INTERPOL Seizes $130 Million And Arrests Scammers

After nearly six months of investigations, INTERPOL seized $130 million in cash and virtual assets from a large-scale cybercrime operation. It also arrested nearly 1000 suspects for involvement in fraudulent online schemes including romance scams, “sextortion,” voice phishing, investment fraud, and money laundering from illegal online gambling. 

The international investigation led to the exposure of a wide range of cyber-enabled crime schemes and recovery of funds for victims. It also highlighted common trends of cybercrime, informing relevant authorities and individuals about what to look out for. 

Operation HAECHI III

The Operation HAECHI III investigation lasted between June 28 and November 23, 2022. It led to the arrest of two Korean suspects in Greece and Italy who embezzled €28 million from Korean victims under a large-scale Ponzi scheme. Members of an India-based cybercrime group impersonating INTERPOL to trick victims into sending cryptocurrency were also arrested. 

Image of INTERPOL agents arresting scammers
A rare glimpse of justice being served (INTERPOL)

In addition to the series of arrests, the operation saw more than 2,800 banks and virtual financial assets blocked.

According to Hyung Se Lee, Head of Seoul’s Nation Central Bureau (NCB), they “recognize the importance for decisive and concerted law enforcement action across borders.” He also noted how Operation HAECHI III “speaks volumes” of the dedicated collaboration of participating countries and he expects “law enforcement victories ahead.”

Under INTERPOL’s new Anti-Money Laundering Rapid Response Protocol (ARRP) mechanism, countries are enabled to work together to submit and handle criminal proceedings across borders. Since January, 2022, ARRP helped member countries seize more than $120 million from cyber-fraud. 

In INTERPOL’s official statement, INTERPOL Secretary General, Jürgen Stock said that

“success of this operation is based on two key elements for law enforcement, follow the money and cooperation via INTERPOL.” He also highlighted the need for greater efforts for depriving cybercriminals of illegal gains and protecting netizens globally.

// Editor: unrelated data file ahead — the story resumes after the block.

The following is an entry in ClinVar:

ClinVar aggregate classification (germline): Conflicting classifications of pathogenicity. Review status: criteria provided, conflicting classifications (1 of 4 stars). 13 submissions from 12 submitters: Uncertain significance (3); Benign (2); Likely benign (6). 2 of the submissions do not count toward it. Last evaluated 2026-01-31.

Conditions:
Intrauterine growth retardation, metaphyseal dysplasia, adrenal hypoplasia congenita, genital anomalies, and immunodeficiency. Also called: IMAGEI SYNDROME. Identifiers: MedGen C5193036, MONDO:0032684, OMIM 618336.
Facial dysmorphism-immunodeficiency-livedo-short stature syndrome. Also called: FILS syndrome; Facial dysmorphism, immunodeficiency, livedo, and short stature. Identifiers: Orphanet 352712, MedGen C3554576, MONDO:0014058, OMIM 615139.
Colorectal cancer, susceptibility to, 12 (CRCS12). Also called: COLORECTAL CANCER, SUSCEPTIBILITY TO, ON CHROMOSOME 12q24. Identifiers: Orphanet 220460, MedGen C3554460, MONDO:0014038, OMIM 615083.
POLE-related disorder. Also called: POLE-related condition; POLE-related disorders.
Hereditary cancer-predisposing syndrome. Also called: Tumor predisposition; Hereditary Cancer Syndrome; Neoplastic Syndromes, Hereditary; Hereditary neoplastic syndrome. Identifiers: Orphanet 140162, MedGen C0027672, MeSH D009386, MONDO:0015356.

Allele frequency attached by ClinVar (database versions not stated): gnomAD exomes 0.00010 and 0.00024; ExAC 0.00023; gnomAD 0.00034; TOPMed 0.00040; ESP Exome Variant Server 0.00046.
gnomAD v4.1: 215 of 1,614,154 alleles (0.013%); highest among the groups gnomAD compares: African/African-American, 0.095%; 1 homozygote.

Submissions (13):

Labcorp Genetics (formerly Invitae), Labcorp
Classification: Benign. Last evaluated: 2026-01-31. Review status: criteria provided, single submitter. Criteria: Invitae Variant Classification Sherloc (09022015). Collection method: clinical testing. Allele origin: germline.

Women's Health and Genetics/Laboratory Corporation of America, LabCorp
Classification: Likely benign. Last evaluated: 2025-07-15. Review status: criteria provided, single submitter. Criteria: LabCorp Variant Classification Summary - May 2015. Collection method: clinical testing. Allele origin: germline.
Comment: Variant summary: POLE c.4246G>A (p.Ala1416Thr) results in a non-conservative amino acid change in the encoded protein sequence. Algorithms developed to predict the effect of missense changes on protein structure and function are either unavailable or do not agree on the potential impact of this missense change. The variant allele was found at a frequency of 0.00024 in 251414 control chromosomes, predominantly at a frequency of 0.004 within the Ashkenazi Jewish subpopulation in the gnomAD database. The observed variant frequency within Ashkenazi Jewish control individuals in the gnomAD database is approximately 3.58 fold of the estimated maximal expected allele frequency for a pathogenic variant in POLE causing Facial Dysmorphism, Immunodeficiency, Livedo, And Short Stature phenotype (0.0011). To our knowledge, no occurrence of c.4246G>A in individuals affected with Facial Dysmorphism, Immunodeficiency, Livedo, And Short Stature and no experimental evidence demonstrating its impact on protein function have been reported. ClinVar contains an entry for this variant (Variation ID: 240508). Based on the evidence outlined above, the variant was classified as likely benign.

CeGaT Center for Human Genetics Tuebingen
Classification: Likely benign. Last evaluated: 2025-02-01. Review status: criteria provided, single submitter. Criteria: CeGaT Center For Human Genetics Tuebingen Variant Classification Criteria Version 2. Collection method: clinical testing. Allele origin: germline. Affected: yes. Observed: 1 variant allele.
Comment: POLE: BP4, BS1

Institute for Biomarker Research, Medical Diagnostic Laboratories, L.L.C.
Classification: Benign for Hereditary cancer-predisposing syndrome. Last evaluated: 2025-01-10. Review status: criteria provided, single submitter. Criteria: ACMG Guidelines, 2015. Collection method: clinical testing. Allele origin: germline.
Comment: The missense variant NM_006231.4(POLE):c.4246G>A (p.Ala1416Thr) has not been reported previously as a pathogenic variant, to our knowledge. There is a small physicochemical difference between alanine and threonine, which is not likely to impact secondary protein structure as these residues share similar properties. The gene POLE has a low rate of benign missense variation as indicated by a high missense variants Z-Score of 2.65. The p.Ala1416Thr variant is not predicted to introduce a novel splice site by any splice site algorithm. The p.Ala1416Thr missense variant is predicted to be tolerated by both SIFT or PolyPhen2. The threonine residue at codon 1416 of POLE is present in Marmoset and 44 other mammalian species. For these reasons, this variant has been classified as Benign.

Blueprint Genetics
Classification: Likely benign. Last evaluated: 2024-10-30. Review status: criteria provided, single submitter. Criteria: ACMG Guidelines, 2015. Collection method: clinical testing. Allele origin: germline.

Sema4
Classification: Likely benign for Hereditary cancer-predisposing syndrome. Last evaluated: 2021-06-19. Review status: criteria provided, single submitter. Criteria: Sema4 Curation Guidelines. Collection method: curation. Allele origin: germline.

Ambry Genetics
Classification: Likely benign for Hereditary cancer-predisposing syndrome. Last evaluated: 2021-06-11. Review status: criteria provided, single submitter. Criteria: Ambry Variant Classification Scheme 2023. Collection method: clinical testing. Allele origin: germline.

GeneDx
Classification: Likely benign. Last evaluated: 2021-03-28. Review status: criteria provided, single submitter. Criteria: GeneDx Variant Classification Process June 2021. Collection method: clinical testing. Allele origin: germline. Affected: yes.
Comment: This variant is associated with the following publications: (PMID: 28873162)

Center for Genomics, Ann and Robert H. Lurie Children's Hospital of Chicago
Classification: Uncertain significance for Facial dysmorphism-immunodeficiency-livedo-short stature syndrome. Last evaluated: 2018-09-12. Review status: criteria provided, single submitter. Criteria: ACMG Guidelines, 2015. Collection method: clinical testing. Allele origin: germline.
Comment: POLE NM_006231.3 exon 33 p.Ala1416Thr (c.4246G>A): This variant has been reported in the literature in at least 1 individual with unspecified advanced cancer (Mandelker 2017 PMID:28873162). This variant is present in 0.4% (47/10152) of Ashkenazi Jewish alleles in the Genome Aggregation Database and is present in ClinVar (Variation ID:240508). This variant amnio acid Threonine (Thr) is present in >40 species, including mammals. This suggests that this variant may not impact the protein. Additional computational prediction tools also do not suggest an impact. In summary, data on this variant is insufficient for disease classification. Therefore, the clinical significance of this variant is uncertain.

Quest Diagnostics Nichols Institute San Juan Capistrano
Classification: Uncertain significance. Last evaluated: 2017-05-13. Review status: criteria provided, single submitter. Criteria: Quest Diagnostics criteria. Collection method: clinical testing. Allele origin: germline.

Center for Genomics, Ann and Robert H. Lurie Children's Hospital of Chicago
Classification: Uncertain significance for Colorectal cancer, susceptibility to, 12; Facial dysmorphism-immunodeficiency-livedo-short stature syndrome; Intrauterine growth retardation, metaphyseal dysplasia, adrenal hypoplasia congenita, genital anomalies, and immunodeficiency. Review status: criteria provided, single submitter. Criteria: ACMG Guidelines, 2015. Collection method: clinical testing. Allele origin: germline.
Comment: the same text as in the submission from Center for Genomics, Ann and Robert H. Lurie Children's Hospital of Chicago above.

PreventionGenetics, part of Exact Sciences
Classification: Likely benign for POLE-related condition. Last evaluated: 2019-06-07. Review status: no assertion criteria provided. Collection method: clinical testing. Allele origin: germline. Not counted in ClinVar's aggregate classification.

The international cooperation during Operation HAECHI III unveiled emerging cyber scam trends particularly related to romance scams, sextortion, impersonation, and investment fraud. Overall, the operation has been a large-scale success, enhancing cross-border cooperation and informing law enforcement of common cybercrime tactics. 

INTERPOL also noticed a rise in encrypted messaging scams wherein perpetrators convince victims to divulge personal information or fall into Ponzi investment schemes. 

Countries participating in the global investigation include: 

          • Australia, Austria, Brunei, Cambodia, Cote d’Ivoire
          • France, Ghana, Hong Kong SAR China, India, Indonesia
          • Ireland, Japan, Korea, Kyrgyzstan, Laos
          • Malaysia, Maldives, Nigeria, Philippines, Poland
          • Romania, Singapore, Slovenia, South Africa, Spain
          • Sweden, Thailand, United Arab Emirates, United Kingdom, United States

Another ARRP case cracked down on business email phishing scams in Ireland. Illicitly collected funds of €1.2 million were returned to victims bank accounts in full. 

These wins signal new victories against global financial crime organizations operating online. While INTERPOL’s work offers promise toward a safer future for netizens, cybercrime is still widespread. 

Protect Yourself From Cybercrime

According to FBI reports, cybercrime has seen a 300% increase since the onset of the pandemic and some experts estimate it to cost a staggering $10.5 trillion per year by 2025. Operation HAECHI III is a prime example of how cybercriminals exploit vulnerabilities. 

To protect yourself from becoming a victim of malicious scams, Ponzi schemes, and investment fraud, it’s important to be aware of common cybercrime strategies. Phishing is the most common method for cybercriminals, and by understanding the tell-tale signs, you can protect yourself from being scammed. 

Furthermore, considering the growing prevalence of romance scams, it’s crucial to exercise extreme caution when using dating apps or platforms. Never give out personal information to anyone you don’t fully trust, and if a dating match asks you to invest in cryptocurrency, evaluate it carefully — it could be a scam

By concealing your real IP address and assigning you a new one, VPNs can protect you against certain types of cyberattacks. They help keep your information from hackers or snoopers sharing your network and make it more difficult for malicious websites to get access to your personal information. However, VPNs don’t offer protection against phishing scams if you willingly give away personal information or send money, which is why caution is crucial. 

If you’re seeking to enhance your digital privacy and safety, get CyberGhost VPN. As a global leader in digital security, CyberGhost offers military-grade 262-bit AES encrypted VPN tunnels and users can get an IP address from anywhere in the world. Protect yourself today, invest in your digital security. 

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